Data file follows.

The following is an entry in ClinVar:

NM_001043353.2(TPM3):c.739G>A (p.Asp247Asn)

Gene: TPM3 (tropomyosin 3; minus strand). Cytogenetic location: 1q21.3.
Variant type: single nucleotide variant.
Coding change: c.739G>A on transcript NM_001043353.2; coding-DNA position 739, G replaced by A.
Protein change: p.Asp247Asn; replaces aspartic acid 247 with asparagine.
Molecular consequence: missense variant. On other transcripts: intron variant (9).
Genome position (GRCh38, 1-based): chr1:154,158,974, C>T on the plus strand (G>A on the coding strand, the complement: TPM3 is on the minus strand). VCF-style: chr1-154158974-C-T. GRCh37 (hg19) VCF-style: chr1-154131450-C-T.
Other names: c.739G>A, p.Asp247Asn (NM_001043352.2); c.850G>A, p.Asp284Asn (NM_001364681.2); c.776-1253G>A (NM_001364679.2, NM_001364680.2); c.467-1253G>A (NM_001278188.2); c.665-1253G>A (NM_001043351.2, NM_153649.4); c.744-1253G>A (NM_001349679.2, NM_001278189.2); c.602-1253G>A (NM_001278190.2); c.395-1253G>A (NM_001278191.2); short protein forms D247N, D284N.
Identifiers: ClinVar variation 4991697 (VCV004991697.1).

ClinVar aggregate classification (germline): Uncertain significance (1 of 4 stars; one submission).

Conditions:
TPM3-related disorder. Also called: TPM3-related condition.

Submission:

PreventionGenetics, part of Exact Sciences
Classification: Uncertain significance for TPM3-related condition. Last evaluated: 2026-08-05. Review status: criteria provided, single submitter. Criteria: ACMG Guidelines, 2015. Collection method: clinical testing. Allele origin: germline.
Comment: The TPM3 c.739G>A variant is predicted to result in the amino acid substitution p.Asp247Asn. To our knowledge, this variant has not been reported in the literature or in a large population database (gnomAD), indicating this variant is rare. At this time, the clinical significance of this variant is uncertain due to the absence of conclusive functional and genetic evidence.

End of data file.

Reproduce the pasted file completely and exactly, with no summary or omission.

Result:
The following is an entry in ClinVar:

NM_001043353.2(TPM3):c.739G>A (p.Asp247Asn)

Gene: TPM3 (tropomyosin 3; minus strand). Cytogenetic location: 1q21.3.
Variant type: single nucleotide variant.
Coding change: c.739G>A on transcript NM_001043353.2; coding-DNA position 739, G replaced by A.
Protein change: p.Asp247Asn; replaces aspartic acid 247 with asparagine.
Molecular consequence: missense variant. On other transcripts: intron variant (9).
Genome position (GRCh38, 1-based): chr1:154,158,974, C>T on the plus strand (G>A on the coding strand, the complement: TPM3 is on the minus strand). VCF-style: chr1-154158974-C-T. GRCh37 (hg19) VCF-style: chr1-154131450-C-T.
Other names: c.739G>A, p.Asp247Asn (NM_001043352.2); c.850G>A, p.Asp284Asn (NM_001364681.2); c.776-1253G>A (NM_001364679.2, NM_001364680.2); c.467-1253G>A (NM_001278188.2); c.665-1253G>A (NM_001043351.2, NM_153649.4); c.744-1253G>A (NM_001349679.2, NM_001278189.2); c.602-1253G>A (NM_001278190.2); c.395-1253G>A (NM_001278191.2); short protein forms D247N, D284N.
Identifiers: ClinVar variation 4991697 (VCV004991697.1).

ClinVar aggregate classification (germline): Uncertain significance (1 of 4 stars; one submission).

Conditions:
TPM3-related disorder. Also called: TPM3-related condition.

Submission:

PreventionGenetics, part of Exact Sciences
Classification: Uncertain significance for TPM3-related condition. Last evaluated: 2026-08-05. Review status: criteria provided, single submitter. Criteria: ACMG Guidelines, 2015. Collection method: clinical testing. Allele origin: germline.
Comment: The TPM3 c.739G>A variant is predicted to result in the amino acid substitution p.Asp247Asn. To our knowledge, this variant has not been reported in the literature or in a large population database (gnomAD), indicating this variant is rare. At this time, the clinical significance of this variant is uncertain due to the absence of conclusive functional and genetic evidence.